Let’s deal with the elephant in the room right up front: Sarah McBride’s and Colleen Davis’s logos sure do look similar, don’t they?
Yeah. Yeah, they do.
For what it’s worth, I don’t actually believe that one copied the other. One of the main goals of your political brand should be to differentiate. It would make no sense to intentionally model your logo after another candidate’s, no matter how popular she is. And different designers totally unaware of each other, given the same challenge, will often land in the same place. It happens all the time, I promise.
But the thing is, you don’t get to offer an explanation for your logo. It must stand alone and covey meaning without and the benefit of context. That’s… kind of the point of it. (This is one of the other reasons Eugene Young’s logo is such a triumph: it differentiates him from the pack. More on that in a moment.)
Now that we’ve acknowledged their similarity, let’s discuss their differences.
Typographically, McBride goes bold, almost bludgeoning the viewer with her name. To me, it’s speaking to the absolute force she’s become in Delaware politics over the past half-decade or so. Davis chooses an interesting typographical approach by using a soft, serifed face that’s evocative of a retro typewriter. I find Davis’s approach more interesting, but almost distracting. Is she implying she’ll take a more conservative approach to governance than McBride’s bold, modern typography would suggest?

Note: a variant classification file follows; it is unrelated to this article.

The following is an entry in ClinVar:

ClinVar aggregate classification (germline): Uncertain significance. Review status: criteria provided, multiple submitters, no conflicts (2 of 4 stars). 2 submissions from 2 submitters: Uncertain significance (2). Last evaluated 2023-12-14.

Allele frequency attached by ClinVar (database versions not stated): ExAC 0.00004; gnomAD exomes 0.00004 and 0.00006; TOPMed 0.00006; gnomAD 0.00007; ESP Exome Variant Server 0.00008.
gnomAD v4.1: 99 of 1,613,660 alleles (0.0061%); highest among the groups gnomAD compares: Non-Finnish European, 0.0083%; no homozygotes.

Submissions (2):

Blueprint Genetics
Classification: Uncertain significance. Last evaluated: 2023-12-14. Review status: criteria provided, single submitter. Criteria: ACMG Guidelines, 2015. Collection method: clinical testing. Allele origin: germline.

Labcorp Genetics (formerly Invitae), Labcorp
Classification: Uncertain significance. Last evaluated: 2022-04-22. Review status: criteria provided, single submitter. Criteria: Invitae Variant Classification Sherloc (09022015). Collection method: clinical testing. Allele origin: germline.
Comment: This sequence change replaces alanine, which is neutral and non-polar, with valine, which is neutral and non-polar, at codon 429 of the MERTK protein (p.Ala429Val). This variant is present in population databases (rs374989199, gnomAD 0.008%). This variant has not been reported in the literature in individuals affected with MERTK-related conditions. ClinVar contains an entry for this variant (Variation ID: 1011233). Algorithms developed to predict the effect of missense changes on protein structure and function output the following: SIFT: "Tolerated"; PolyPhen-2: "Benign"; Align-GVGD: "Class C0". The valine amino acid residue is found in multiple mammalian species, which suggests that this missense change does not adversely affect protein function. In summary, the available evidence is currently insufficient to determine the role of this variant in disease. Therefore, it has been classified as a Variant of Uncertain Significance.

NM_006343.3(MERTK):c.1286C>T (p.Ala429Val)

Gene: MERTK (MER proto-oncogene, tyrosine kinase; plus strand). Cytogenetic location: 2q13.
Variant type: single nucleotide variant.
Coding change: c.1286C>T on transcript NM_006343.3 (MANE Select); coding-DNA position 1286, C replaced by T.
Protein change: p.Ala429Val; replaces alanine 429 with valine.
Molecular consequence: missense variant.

Each candidate incorporated the Delaware state outline, with subtle differences. McBride places a stroke behind the state, giving it the impression of depth and dimension, while Davis jams the state in and superimposes the word “for” on it in script. Overall, this contributes to the tightly-packed feel of Davis’s logo. It has no room to breathe, furthering the subtle suggestion of conservatism I’m getting from her typographic choices.
One place where Davis does not go conservative here is her color palette, which seems to be an attempt to shift and modernize the traditional colonial blue and gold palette that is so strongly associated with Delaware. It’s a nice update that stands in contrast to the rest of the subtle communication in the design choices here. McBride’s colors, on the other hand, are the two-tone blue approach that immediately strongly signifies “modern Democrat.”
And now, for something completely different. Here’s the logo for Eugene Young’s candidacy.
To describe it in one word: Bravo! THIS is a logo, folks.
The state outline used in a tasteful way, with three stripes jutting from it. They read as the crossbars of the E, but also evoke both the American flag AND the three counties Eugene seeks to represent. Honestly, it’s so well done, I smile every time I see it.
The rest of the logo does not try to do too much, nor does it squander the beauty of the E mark. The typography is a nice, tasteful Gothic font, well kerned. I really appreciate the vibrancy of the color palette, too, suggesting the energy and progressiveness of the candidate.
Admittedly, I do have some concerns about the Rehoboth and Indian River Bays will reproduce across many different media. (Curiously, of the three candidates, Young’s logo adds the most depth and detail to the bays. McBride’s logo greatly simplifies them, while Davis, who grew up in Sussex County and lives there currently, opted to omit them entirely. I wonder if any eagle-eyed potential voters will notice this and feel slighted?)
All in all, that’s a small quibble. Young’s mark, overall, is a triumph. It stands on its own, and is perfectly understandable without “getting” the layers of meaning folded into the flag stripes. The additional semantics are an added treat for sophisticated viewers. This is how it’s done.
Len Damico is a Wilmington-area dad who loves to think, talk and post about design leadership, Delaware leftist politics, Penn State football and ‘90s indie rock, not necessarily in that order.